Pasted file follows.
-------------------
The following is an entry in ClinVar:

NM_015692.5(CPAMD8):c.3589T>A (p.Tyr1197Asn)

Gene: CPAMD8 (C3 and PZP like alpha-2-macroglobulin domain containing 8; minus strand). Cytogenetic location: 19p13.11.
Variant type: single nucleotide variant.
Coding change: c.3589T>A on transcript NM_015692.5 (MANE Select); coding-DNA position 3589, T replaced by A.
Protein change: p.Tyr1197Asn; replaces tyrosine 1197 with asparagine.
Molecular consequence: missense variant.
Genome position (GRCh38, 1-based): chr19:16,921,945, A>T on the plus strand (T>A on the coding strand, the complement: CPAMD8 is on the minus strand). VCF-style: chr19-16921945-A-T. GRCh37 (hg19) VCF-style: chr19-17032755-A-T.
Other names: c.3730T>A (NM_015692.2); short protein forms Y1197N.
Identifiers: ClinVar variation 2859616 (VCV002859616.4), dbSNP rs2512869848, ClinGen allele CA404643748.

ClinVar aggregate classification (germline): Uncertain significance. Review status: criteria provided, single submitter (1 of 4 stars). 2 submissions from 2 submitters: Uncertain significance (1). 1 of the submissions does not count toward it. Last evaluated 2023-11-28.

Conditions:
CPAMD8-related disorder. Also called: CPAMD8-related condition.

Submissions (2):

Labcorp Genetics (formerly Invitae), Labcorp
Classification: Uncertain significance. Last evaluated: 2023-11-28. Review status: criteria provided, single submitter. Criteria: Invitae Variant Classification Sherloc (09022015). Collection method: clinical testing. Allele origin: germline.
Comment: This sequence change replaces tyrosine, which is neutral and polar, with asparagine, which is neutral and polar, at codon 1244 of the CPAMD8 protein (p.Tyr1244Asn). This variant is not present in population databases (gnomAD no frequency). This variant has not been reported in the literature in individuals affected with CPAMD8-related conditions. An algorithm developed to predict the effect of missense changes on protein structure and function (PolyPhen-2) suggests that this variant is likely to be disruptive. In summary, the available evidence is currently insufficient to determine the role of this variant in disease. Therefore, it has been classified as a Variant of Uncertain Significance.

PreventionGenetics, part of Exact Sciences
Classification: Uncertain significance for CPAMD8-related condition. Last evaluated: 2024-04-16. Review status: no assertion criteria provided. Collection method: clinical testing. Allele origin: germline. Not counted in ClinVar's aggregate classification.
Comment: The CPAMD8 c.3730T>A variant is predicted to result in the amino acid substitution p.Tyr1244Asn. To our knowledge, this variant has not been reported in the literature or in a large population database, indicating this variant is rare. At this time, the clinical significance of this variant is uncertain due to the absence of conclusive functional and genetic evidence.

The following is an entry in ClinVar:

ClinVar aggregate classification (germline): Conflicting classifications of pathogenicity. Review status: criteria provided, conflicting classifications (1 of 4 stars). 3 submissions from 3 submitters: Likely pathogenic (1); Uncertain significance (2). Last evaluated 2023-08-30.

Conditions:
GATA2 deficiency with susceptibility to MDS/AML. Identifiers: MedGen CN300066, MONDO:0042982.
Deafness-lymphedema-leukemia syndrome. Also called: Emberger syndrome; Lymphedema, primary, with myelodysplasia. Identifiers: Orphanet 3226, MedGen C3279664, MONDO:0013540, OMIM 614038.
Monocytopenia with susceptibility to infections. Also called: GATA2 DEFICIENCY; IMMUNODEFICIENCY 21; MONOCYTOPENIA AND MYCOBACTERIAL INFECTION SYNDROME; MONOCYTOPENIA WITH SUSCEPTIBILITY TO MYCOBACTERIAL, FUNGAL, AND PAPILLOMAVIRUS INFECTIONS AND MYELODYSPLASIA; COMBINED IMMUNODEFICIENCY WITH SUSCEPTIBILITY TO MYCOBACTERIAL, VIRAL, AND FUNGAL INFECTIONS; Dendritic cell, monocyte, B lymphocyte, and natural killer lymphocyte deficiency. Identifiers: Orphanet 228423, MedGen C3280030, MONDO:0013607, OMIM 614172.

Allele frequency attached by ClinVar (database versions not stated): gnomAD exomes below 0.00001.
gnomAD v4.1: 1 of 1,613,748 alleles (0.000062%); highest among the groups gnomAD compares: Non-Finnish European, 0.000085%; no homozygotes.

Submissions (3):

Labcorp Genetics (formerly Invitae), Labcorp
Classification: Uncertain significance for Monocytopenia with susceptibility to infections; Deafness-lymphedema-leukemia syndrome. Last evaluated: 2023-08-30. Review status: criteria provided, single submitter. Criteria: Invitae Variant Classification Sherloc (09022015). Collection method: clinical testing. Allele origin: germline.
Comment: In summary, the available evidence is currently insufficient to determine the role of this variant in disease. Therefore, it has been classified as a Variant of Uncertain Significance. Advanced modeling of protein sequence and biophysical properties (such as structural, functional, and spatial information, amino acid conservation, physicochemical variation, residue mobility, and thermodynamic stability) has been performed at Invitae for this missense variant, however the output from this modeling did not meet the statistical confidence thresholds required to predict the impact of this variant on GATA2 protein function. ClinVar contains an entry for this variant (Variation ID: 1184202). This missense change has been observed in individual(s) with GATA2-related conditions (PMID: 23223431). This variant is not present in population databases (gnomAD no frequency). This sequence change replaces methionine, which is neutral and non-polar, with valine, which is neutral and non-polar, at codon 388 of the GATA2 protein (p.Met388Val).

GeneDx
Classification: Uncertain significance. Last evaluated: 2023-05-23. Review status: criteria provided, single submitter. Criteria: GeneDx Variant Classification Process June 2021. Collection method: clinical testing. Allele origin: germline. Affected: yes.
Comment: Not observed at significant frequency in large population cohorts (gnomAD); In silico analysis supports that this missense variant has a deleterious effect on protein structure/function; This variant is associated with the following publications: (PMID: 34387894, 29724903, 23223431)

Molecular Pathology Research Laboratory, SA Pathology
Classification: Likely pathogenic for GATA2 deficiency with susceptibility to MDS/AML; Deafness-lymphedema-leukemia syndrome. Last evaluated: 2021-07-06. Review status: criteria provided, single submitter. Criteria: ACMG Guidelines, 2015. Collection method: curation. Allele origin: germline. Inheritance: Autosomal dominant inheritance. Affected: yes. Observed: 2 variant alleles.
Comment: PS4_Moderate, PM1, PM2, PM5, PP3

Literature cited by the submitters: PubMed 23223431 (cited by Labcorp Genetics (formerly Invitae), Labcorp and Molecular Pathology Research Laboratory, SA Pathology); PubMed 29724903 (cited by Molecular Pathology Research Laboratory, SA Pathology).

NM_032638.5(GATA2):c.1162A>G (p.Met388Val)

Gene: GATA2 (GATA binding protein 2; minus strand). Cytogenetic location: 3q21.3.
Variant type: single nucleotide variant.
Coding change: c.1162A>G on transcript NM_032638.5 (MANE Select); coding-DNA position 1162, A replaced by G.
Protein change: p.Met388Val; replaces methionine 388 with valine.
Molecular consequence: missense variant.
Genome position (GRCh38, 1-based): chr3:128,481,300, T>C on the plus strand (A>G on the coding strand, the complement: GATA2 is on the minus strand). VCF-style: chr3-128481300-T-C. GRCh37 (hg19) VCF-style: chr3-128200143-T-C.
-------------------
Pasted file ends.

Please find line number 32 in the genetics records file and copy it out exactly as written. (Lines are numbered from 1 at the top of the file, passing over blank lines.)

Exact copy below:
Comment: In summary, the available evidence is currently insufficient to determine the role of this variant in disease. Therefore, it has been classified as a Variant of Uncertain Significance. Advanced modeling of protein sequence and biophysical properties (such as structural, functional, and spatial information, amino acid conservation, physicochemical variation, residue mobility, and thermodynamic stability) has been performed at Invitae for this missense variant, however the output from this modeling did not meet the statistical confidence thresholds required to predict the impact of this variant on GATA2 protein function. ClinVar contains an entry for this variant (Variation ID: 1184202). This missense change has been observed in individual(s) with GATA2-related conditions (PMID: 23223431). This variant is not present in population databases (gnomAD no frequency). This sequence change replaces methionine, which is neutral and non-polar, with valine, which is neutral and non-polar, at codon 388 of the GATA2 protein (p.Met388Val).